Germany – Döner Kebab
While technically Turkish, döner kebabs are super popular in Germany and especially in Berlin where they’re known for their döners and currywurst. A döner is a kebab made of meat that is cooked on a vertical rotisserie and then shaven off. While each restaurant is slightly different, generally it’s wrapped in a flatbread and filled with meat, various vegetables (lettuce, tomatoes, onions, peppers), cheese, and various sauces. It’s a must-eat if you visit Berlin!
Germany – Käsespätzle
Spätzle is a soft egg noodle that is used in several dishes. Some say the noodles are more like pasta and some say they’re more like a dumpling. This specific spätzle I got was “cheese spätzle” so I would say it’s like macaroni and cheese.
Germany – Weißwurst
Weißwurst, literally “white sausage”, is a traditional Bavarian sausage made from minced veal and pork back bacon. They’re typically brought to the table in a large bowl with the cooking water. There is a skin on the sausage that has to be removed prior to eating and there are two ways you can remove it. The traditional way, zuzein, is to cut the end of the sausage and suck the meat out. However, the more popular way, how I was taught, is to cut the sausage lengthwise and then roll the sausage out from the skin using a fork.
Italy – Gelato
Gelato, or Italian-style ice cream, is different than ice cream in that it contains less fat, less air, and more flavoring. The traditional flavors of gelato are vanilla, chocolate, hazelnut, pistachio, cream/custard, and Stracciatella. However, there are an endless amount of new modern flavors.
Japan – Eel
These eel skewers were so tasty! The meat was so tender that it just about melted in your mouth. It was literally finger-licking good!
Japan – Ramen
Ramen in Japan is much better than the ramen associated with college students in the US. Ramen is Chinese-style wheat noodles in a meat or fish broth. It’s typically flavored with soy sauce or miso and can have various toppings such as pork, seaweed, or green onions.
Japan – Sushi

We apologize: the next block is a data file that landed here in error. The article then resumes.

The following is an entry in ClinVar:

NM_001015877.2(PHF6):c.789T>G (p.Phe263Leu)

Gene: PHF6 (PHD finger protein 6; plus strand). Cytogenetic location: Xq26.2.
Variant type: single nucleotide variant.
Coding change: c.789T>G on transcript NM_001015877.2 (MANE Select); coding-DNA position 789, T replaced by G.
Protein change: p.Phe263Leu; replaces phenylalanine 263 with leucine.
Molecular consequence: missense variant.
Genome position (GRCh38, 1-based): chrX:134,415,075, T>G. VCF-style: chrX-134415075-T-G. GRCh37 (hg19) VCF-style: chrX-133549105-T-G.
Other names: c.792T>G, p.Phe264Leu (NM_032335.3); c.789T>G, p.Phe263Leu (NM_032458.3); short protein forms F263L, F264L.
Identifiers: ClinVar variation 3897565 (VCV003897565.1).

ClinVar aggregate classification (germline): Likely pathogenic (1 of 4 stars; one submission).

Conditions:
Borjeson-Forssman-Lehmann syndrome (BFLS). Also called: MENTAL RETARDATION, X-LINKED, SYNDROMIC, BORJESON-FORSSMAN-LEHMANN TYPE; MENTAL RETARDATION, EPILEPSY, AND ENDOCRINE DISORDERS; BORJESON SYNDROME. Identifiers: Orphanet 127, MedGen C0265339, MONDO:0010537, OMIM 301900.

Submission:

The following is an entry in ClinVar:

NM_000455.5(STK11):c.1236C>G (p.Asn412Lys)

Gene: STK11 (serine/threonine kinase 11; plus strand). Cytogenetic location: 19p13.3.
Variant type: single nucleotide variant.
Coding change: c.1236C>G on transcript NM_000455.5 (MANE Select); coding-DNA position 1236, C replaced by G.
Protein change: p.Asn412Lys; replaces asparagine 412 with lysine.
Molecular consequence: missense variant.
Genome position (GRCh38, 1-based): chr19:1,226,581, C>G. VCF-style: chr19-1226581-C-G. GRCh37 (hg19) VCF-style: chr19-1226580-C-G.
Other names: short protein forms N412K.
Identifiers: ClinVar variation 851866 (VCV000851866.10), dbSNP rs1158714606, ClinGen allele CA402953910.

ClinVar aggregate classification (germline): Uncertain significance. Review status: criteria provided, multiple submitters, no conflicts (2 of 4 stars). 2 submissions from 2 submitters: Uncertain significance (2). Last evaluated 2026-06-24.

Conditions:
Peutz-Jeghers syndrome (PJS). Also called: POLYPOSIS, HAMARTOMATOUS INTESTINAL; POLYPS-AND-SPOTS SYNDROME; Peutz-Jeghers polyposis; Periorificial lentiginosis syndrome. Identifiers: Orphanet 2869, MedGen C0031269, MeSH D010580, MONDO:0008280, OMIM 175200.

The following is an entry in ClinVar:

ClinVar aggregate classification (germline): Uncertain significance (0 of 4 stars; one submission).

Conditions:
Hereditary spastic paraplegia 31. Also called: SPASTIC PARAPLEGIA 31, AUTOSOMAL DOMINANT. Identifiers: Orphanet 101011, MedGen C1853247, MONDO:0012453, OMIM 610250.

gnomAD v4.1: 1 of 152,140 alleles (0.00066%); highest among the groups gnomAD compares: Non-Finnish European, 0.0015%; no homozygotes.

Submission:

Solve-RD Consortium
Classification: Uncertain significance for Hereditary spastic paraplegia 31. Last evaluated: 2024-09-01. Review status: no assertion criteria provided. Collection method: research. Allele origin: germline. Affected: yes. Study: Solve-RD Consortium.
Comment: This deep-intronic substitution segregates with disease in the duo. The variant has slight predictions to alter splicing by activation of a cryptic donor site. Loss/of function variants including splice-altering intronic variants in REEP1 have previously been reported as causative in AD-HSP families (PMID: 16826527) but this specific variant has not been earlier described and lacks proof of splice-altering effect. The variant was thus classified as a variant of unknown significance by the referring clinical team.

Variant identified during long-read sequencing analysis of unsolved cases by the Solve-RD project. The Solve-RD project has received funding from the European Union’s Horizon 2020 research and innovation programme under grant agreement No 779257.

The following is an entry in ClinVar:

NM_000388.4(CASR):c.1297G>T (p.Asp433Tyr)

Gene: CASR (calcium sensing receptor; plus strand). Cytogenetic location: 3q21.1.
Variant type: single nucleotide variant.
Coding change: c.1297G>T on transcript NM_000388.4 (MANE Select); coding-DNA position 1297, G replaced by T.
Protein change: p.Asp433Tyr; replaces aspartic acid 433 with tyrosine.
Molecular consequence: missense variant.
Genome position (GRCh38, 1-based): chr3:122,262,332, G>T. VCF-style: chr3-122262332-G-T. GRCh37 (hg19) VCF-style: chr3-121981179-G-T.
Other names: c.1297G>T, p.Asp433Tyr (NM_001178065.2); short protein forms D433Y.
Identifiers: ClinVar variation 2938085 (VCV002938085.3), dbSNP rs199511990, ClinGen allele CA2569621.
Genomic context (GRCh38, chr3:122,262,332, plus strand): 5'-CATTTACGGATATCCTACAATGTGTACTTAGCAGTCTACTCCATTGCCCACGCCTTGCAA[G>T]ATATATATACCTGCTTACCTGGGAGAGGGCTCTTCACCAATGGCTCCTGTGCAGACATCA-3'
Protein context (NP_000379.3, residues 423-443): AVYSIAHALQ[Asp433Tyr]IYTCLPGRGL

Sushi is vinegared rice mixed with other ingredients such as seafood, vegetables, or fruit. While an ingredient may be raw fish, the word sushi itself doesn’t mean raw fish (raw fish is called sashimi which is also good).
Mozambique – Mandioca
Mozambique has a ton of delicious food so it's hard to pick just one. With that being said, mandioca is very popular in Mozambique. There are various ways to eat or cook it and it also varies by geographic region. In the picture is "sweet mandioca", but I prefer fried mandioca. I say that fried mandioca is like french fries.
Panama – Patacones
Patacones are twice-fried plantains and are easy to make. Take an unripe, green plantain and peel and cut into slices. Second, fry the slices on each side for 1-2 minutes until golden-colored and then remove and pat to remove excess oil. Next, pound the slices flat using something like a plate or cup. Finally, fry the slices again until crisp.
Spain – Cochinillo asado
Cochinillo asado (roast suckling pig) is a two to six-week-old piglet fed on its mother’s milk that is traditionally roasted whole. I ate this dish at Sobrino de Botín in Madrid, the oldest restaurant continuously running in the world (since 1725).
Spain – Paella
Paella is a rice dish from the Valencia area of Spain. There are many versions of paella but typical paella consists of white rice, green beans, white beans, meat, snails, and seasonings.
Do you have a favorite international food? If so, let me know in the comments below.